How the U.S. Stacks Up: FIFA versus PISA

What do the education-policy world and the sports world have in common? For one, Americans are rabidly passionate about both. What’s more, both really love rankings. And you think we’re bad at soccer? We’re even worse in education.

As everyone reading this probably knows, the U.S. has chronically lagged behind our competitors on international tests. It doesn’t matter which subgroup one looks at—high SES, low SES, top scorers, average scorers—the U.S. hasn’t lived up to its potential. Of course, it doesn’t have to be that way. And all of us in the ed-policy world do what we do because we believe our education system can improve. We know we can do better by our eager students.

Well, the World Cup—the crowning jewel of the “Beautiful Game” and the biggest sporting event in the world—is upon us. And it struck us here at Fordham that the similarities are uncanny. Here, too, the rankings don’t love us. Sports Illustrated and the Soccer Power Index say we’re the nineteenth-best team in the tournament. Heck, even our coach Jürgen Klinsmann doesn’t like our chances. Indeed, look at our soccer and education rankings in the graphic below.

So here we are, nineteenth best in the world in the country’s sixth most popular sport (behind golf), which is, frankly, not high enough. We have 318 million people. The next most populous country in the tournament is Brazil, which has about 203 million. We also have the largest national economy in the world, three times the size of Japan’s, the next most prosperous country in the tournament.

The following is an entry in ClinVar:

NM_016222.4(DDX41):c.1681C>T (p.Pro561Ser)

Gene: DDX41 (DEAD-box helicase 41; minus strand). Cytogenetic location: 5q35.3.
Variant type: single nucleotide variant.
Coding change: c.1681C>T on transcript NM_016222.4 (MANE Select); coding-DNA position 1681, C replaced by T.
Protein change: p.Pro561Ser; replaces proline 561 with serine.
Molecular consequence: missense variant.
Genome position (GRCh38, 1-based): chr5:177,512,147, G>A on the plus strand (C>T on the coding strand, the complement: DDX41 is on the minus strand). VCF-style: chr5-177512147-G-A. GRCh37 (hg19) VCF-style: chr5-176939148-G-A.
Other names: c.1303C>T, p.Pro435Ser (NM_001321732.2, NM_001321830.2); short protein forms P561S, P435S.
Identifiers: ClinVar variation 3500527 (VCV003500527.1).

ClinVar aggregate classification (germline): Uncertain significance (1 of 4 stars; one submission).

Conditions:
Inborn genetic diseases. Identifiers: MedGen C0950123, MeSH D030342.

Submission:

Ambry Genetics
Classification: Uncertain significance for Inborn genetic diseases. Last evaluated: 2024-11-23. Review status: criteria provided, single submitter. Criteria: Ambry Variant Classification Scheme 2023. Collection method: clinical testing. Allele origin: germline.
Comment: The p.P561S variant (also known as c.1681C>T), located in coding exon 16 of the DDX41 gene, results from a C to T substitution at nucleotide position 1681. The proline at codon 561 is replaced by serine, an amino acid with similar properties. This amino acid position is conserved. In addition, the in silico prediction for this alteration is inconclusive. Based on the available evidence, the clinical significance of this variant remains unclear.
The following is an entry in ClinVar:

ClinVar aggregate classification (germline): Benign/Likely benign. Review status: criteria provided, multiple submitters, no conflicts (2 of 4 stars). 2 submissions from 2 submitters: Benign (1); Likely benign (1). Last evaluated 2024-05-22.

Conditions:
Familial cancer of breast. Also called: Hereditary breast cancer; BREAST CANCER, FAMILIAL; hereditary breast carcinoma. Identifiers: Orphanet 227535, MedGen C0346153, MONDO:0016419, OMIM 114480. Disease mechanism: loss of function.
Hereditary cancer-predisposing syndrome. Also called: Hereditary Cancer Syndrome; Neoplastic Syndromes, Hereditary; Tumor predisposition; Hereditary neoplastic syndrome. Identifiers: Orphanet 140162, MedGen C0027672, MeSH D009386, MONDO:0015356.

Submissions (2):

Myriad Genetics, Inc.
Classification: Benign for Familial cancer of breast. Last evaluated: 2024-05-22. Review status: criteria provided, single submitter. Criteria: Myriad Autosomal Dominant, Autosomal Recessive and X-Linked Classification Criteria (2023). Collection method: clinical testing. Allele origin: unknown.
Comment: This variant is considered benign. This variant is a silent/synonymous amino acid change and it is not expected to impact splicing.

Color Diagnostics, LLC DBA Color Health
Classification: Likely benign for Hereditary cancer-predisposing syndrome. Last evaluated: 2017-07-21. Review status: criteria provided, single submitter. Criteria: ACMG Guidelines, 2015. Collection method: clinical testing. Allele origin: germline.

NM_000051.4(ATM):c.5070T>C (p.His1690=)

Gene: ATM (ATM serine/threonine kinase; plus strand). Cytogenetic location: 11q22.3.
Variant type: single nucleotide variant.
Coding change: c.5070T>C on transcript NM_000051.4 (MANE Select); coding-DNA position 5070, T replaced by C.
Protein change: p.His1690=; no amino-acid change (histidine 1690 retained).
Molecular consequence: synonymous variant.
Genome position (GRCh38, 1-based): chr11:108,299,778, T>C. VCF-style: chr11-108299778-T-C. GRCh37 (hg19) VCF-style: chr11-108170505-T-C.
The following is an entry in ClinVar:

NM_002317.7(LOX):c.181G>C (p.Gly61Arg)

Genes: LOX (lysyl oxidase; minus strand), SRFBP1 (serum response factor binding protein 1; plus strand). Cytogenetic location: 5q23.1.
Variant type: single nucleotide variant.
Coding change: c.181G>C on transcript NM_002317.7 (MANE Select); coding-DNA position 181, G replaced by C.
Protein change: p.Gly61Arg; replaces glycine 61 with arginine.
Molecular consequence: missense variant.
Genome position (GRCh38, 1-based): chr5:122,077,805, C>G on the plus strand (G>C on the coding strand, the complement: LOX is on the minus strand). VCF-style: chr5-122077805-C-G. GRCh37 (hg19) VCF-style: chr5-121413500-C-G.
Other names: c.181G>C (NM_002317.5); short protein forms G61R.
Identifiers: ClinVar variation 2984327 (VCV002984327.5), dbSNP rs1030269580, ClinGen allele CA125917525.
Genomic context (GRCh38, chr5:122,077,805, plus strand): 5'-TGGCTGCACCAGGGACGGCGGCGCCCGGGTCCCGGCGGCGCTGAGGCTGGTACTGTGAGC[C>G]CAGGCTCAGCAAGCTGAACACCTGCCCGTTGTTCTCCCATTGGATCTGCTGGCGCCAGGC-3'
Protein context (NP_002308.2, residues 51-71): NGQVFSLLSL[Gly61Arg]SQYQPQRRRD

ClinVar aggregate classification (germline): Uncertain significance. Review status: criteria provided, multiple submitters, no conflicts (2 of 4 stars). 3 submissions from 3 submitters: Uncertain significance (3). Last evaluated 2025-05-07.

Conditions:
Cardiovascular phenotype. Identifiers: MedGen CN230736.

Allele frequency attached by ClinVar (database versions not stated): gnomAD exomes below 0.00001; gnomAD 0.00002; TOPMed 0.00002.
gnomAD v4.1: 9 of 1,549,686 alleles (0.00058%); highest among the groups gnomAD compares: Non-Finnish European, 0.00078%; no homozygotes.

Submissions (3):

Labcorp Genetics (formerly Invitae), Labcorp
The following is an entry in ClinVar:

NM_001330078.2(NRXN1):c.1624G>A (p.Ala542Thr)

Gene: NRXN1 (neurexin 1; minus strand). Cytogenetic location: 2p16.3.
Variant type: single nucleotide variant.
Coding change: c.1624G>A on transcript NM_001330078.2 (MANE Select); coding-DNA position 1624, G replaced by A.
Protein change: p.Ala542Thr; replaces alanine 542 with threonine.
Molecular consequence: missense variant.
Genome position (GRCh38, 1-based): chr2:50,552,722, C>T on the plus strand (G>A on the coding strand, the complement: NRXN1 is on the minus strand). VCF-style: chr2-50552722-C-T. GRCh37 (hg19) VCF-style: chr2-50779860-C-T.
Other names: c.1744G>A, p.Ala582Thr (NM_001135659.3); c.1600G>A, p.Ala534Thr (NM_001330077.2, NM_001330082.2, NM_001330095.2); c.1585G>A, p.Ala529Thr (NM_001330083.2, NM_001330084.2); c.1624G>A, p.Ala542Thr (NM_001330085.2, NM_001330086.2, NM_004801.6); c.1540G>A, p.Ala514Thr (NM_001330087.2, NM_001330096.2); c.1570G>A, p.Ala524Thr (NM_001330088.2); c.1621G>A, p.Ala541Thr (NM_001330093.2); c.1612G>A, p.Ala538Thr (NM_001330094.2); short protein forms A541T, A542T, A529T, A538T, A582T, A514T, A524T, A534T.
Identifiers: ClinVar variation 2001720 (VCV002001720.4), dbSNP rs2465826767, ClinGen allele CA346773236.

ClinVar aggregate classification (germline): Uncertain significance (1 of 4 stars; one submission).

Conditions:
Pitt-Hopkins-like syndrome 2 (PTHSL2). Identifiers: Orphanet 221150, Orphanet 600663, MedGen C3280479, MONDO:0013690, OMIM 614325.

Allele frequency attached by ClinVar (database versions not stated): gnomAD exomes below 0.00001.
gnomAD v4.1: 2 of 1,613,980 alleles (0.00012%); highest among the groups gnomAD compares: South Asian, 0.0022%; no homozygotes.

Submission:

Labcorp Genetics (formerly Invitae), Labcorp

The reality, of course, is that Americans simply don’t care that much about soccer, compared to other sports. So I accept that we should be disappointed, but not surprised, if the U.S. loses to Germany. But education is something different. We should be disappointed, shocked, and dismayed that so many countries are eating our lunch in math, science, and reading.

But this is World Cup season. National pride is running high—as it should be. So what should we make of this? Should we write the tournament off as a building year, with our eyes on 2018? Should we lower our expectations of educational greatness?

The answer, of course, is a resounding no!

We go to the World Cup—just as we put our wonk-pens to paper—to win. Period.

This graph isn’t evidence of hopelessness; it’s a call to action. We ought to use it for motivation and remember it when we witness feats of greatness—like the final U.S. goal against Algeria in the 2010 World Cup that propelled us past the group stage:

Americans believe we can win. We believe we can hold up that World Cup Trophy, no matter the odds. And we believe that we can have the best education system in the world. We expect greatness; it’s all we’ll accept. And because of that, we won’t stop until we achieve it.

So let’s be shamelessly American. Sing it with me: USA! USA! USA! USA!

We beat Ghana in the most dramatic fashion. We can do it with education, too.

This article was updated on June 17, 2014, after the USA's soccer team beat Ghana's.

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